By Anna Merlan
By Lee Escobedo
By Alice Laussade
By Scott Reitz
By Claire Lawton
By Kiernan Maletsky
By Anna Merlan
Amid Hollywood's zillion-dollar explosions and computer-enhanced trickery, plenty of quieter, better films sneaked into theaters virtually unnoticed this year. Following are our reviewers' favorite overlooked movies of 2005. Some of them never made it to local screens, but many have since made it to the video store:
Balzac and the Little Chinese Seamstress: A lyrical film from Chinese director Dai Sijie, who based the drama on his own semi-autobiographical novel. Set in the early 1970s, during the Cultural Revolution, Balzac concerns two university students who are sent to a re-education camp in a remote mountain village. There, both young men fall in love with the tailor's vivacious granddaughter. Discovering a cache of forbidden Western literature--Balzac, Flaubert, Dostoyevsky--they introduce her to a world of art, music and literature. With an oddly nostalgic feel that belies the tumultuous period during which it's set, this poetic, bittersweet film extols the importance of ideas and the power of the imagination. --Jean Oppenheimer
The Beautiful Country: The questing hero of this drama of discovery is a slender, big-eyed Vietnamese farmboy (Damien Nguyen) who's outcast in his own land because his father was an American GI. He dreams of freedom, and his harsh journey from home to Ho Chi Minh City...to a dirty refugee camp in Malaysia...to an overheated kitchen in New York takes on the power of myth. Made by Norwegian Hans Petter Moland, this fearlessly observant film deserves a place of honor among the great movies about emigrant tenacity. By the time its young seeker comes to ground on a windswept Texas prairie, he's liberated us too. --Bill Gallo
CSA: Confederate States of America: Writer-director Kevin Willmott's picture was bought by IFC Films at the 2004 Sundance festival...and then buried. It saw only limited release this year and spent most of its time cooling its heels on the film-fest circuit--a shame, given its absolute genius. It's a mockumentary dolled up as a made-for-Brit-TV documentary about this country as though the South had won the Civil War, complete with antique photos and film footage subverted in order to tell an alternate history in which slavery's still legal and abolitionist Canada is our enemy. This is easily the nerviest film about race, religion and U.S. imperialism ever made. --Robert Wilonsky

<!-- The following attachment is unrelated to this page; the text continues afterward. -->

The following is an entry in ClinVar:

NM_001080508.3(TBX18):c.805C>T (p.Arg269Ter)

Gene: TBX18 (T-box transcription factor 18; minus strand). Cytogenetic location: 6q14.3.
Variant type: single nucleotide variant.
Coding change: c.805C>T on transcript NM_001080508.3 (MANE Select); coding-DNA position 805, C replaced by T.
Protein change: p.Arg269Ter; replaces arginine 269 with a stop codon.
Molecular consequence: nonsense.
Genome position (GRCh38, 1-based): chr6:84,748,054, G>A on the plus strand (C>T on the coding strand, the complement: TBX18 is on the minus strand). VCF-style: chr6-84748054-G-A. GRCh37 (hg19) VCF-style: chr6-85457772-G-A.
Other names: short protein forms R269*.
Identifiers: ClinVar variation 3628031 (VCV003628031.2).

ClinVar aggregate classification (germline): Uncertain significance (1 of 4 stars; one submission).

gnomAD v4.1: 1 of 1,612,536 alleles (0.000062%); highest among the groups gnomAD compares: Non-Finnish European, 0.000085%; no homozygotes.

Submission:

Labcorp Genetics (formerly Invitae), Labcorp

Darwin's Nightmare: Hubert Sauper's outraged but carefully measured documentary begins with the introduction of a predatory food fish, the Nile perch, into Lake Victoria and telescopes into a harrowing meditation on globalization and the new look of colonial cruelty in black Africa. In their filthy work camps, the fishermen subsist without medical care, while the boundless greed of European profiteers extends even to abetting African violence by their importation of the deadly weapons used in bloody conflicts nearby. This is a vivid feat of reporting that stirs the conscience and enrages the soul. It's stunning as a punch in the face. --B.G
Heights: A contemporary ensemble drama about a group of New York artistic types whose lives intersect over one 24-hour period, this film from director Chris Terrio inexplicably came and went in less than a week. Glenn Close gives one of her finest performances to date as a grande dame of the theater, whose personal life demands as much pretense as her stage roles. Before the night is over, most of the characters (including lovely performances from Elizabeth Banks and James Marsden) will be forced to face bitter truths about themselves and those they think they know. --J.O.
Keane: The protagonist of this deeply moving, uncomfortably intimate film is the captive of demons only he can hear, wandering around New York City in search of his missing daughter--a girl who may not be missing at all, who may not even exist. Played with frightening intensity by Damian Lewis (Major Winters in Band of Brothers), obsessed William Keane is the kind of pariah urban dwellers do anything to avoid: He shuffles foot to foot, he screams in strangers' faces, he slams his vodka warm. But by the time writer-director Lodge Kerrigan gets done with us, this portrait of mad despair lets us inside the claustrophobic prison of its victim's heart. --B.G.
Kontroll: Had this movie been made in English, it'd be a massive hit by now. Set and shot entirely in the Budapest subway system, Nimrod Antal's energetic feature debut chronicles a night in the life of underground ticket inspectors, with touches of comedy, suspense and, ultimately, allegory. Our heroes might be souls in limbo waiting to ascend to a higher plane, or they could just be fuck-ups barely prevailing at a straightforward, thankless job. Antal doesn't give a definite answer, but Kontroll is engaging either way. Some enterprising producer is bound to snap up the U.S. remake rights. --Luke Y. Thompson
Mysterious Skin: A change of pace for director Gregg Araki (most recently of the 1999 comedy Splendor), who reins in his typically flippant, nihilistic tendencies to reveal a never-before-expressed sensitivity and depth. In the process, he achieves his most satisfying and involving film. He's aided immeasurably by the performance of Joseph Gordon-Levitt (a giant leap from his days on NBC's Third Rock From the Sun), who plays one of two young men whose lives have been irrevocably damaged by the sexual predator who coached their little league baseball team. --J.O.
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